And it is good to sit at the counter, back to the window, losing sight of the dealings of sidewalk bussinessmen who cast their jagged looks up and down the street (“Where the Popos be at?” “They gone, give it here.”). Across the street, another set of men lean against the Civic Center Post Office as if to hold it up. Disdained by an entitled, review-writing populace that expects service at a governmental office, this particular branch is of extreme importance to the neighborhood. As much as we here at SFist may rib the right proper C.W. Nevius, he did have a point when he took the post office to task for not being able to sort mail for SROs. And so it is that this northwest corner is taken up with the responsibility of doling out the mail of the homeless and SRO population: for better, for worse. When this writer lived up the street and Hyde Street was part of our commute, near the first of the month a queue would form along the post offices' eastern wall, now gaily painted with the bird imagery of Johanna Poethig. One man, shifting from foot to foot while waiting for the branch to open, sang himself a little song: “Waiting for my muh-ney, / Gonna buy some druh-uhgs, / Gonna get hai-yah!” Every generation gets the Shakespeare it deserves.

The cheerless village of U.C. Hastings stolidly crosses its arms and turns its back to the southern corners of Golden Gate and Hyde, inspiring nothing in the soul so much as the desire to hasten away. Popularly known as U.C. Tenderloin, the college is the legacy of the industrious Serranus Clinton Hastings. After dallying in Iowa politics with Abraham Lincoln and Andrew Johnson, becoming first a Representative in Congress and then that state’s third Attorney General, Hastings moved west with thoughts of conquest. Of a class of men who knew that even a savage land needed ruling, he flourished. In 1851, a scant few months after Hastings moved to Benicia, the California legislature chose him to be the state’s first Supreme Court Chief Justice. That was all well and good, but he then settled on becoming California Attorney General as a means of continuing to practice law, gradually accumulating enough wealth through his real estate holdings to fund California’s first college of law in 1878.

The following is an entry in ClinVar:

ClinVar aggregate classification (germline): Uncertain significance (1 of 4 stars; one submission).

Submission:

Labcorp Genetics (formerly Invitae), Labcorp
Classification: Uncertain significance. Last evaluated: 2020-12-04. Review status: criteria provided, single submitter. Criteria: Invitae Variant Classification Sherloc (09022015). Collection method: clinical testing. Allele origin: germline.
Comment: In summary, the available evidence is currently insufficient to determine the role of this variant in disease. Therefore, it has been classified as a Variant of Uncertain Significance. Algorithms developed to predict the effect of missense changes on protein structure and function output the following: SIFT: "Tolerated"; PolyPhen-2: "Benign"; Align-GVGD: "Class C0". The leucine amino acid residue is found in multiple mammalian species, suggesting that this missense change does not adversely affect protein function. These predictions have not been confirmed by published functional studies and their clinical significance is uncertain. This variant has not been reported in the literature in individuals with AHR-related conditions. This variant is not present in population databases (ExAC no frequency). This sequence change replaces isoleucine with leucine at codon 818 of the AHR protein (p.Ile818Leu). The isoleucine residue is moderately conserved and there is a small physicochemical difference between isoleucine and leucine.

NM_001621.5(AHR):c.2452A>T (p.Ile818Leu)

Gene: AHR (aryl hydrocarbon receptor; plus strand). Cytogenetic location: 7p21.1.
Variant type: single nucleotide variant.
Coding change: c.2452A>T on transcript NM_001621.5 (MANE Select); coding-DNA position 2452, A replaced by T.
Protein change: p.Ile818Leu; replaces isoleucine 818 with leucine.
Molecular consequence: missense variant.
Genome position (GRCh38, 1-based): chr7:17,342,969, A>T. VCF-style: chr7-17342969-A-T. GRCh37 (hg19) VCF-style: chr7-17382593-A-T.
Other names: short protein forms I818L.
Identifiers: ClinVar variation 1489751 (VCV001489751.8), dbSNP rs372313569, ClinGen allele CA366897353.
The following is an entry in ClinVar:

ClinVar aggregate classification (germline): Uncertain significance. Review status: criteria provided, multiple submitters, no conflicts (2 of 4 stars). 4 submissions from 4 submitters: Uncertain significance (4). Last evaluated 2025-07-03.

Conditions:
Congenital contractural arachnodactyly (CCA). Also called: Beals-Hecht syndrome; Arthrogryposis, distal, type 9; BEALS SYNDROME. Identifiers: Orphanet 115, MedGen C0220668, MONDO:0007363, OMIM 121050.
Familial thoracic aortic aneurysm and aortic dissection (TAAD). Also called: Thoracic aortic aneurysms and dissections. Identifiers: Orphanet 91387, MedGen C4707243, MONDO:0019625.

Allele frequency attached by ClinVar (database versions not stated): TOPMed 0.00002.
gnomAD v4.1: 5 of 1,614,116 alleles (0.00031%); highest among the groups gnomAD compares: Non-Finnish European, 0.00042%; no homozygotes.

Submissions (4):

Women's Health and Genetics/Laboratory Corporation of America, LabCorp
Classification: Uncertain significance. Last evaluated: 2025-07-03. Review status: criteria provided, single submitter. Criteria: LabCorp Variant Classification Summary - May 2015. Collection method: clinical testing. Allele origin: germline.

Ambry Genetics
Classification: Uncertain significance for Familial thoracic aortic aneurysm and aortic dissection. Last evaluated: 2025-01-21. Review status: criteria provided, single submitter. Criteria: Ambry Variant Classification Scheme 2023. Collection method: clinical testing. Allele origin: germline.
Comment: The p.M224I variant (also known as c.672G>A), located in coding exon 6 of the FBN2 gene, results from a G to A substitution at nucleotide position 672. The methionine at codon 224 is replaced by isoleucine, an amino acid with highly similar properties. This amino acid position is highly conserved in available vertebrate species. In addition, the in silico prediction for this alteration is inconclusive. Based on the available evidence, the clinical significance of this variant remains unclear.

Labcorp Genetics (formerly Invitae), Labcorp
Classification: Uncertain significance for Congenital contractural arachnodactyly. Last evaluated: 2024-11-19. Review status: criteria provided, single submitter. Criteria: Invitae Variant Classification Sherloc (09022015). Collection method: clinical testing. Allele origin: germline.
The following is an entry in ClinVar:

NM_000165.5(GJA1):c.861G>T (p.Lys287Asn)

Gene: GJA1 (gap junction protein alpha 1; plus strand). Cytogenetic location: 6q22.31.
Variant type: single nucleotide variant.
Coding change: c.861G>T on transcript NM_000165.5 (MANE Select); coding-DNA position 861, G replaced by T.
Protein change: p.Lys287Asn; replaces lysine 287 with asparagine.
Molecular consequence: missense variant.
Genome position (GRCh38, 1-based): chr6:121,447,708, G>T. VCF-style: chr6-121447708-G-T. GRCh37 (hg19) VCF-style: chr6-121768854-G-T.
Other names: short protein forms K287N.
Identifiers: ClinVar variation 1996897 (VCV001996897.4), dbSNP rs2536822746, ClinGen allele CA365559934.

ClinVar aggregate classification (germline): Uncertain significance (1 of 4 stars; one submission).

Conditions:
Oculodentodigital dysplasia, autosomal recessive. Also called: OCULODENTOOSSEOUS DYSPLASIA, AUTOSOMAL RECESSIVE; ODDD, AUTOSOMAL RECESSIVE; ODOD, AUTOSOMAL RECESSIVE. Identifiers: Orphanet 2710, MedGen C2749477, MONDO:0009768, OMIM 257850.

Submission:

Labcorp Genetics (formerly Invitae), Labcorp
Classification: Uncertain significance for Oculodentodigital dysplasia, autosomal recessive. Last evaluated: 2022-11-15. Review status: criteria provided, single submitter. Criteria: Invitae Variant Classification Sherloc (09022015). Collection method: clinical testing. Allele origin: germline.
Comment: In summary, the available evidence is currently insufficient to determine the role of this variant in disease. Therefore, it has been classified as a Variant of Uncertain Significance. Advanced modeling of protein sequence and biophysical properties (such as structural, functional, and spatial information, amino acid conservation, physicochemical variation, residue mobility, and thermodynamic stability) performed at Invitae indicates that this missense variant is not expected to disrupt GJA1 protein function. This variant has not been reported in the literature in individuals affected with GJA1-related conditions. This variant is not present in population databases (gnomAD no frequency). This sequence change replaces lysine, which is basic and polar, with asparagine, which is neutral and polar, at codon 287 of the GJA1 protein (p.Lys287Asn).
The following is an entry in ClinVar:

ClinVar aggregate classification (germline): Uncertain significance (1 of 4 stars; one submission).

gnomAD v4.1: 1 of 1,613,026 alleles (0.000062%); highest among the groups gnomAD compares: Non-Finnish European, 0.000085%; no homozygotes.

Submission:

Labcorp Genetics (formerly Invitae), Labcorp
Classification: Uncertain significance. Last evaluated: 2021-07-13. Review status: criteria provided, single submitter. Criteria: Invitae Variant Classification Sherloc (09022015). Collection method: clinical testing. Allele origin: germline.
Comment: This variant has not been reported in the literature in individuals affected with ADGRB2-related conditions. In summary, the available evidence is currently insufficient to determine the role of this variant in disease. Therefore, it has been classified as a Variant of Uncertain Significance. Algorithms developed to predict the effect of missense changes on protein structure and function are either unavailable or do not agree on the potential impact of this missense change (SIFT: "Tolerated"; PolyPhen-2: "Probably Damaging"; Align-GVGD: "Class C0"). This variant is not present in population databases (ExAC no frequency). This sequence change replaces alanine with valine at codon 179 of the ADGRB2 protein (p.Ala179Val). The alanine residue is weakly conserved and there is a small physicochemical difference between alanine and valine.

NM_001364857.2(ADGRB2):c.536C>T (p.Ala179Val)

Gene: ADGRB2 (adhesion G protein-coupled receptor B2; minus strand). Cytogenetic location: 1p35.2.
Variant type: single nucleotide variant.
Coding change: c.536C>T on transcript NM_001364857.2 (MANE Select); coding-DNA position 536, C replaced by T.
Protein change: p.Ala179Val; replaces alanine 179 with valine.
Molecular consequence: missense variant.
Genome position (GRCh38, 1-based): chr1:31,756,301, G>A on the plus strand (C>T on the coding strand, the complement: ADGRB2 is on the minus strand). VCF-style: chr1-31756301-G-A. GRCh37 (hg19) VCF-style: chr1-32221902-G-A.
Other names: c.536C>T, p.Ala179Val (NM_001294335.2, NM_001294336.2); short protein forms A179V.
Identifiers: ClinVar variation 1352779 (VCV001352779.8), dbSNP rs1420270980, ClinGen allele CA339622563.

Of the architecture of the place, well: it has looked better, but also worse.

Nowadays, one can get their chuckles while reading how “shocked” at the Tenderloin students are. It’s not everyone that can write lovingly about the Tenderloin, which suits your Society guide just fine.

Of note: this is a bit off our corner, but we can’t resist one of our favorite pieces of Tenderloin lore. That impressively tall student housing on McAllister and Leavenworth--once the Empire Hotel, now McAllister Towers--began life as the William Taylor Methodist Hotel, built by the church to offer visiting Methodists a safe boarding alternative. Because, you know what sort of people stay in those other hotels--your kind, probably. After debt and the Depression forced secularization, a church at street level created something of a complication for the hotel bar. Seems there was a law on the books that disallowed a church and a bar to coexist in so many feet, (lest the wrong spirits get stirred?). The hotel merely moved the bar up, to the 24th floor, thereby offering San Franciscans their first panoramic quaff. From adversity comes greatness. Anyhow, no drinking in the old bar nowadays, word is that it’s a well-appointed study hall. Two blocks into the Tenderloin, are you drunk on knowledge, yet?

Previously: Urbane Studies with the Tenderloin Geographic Society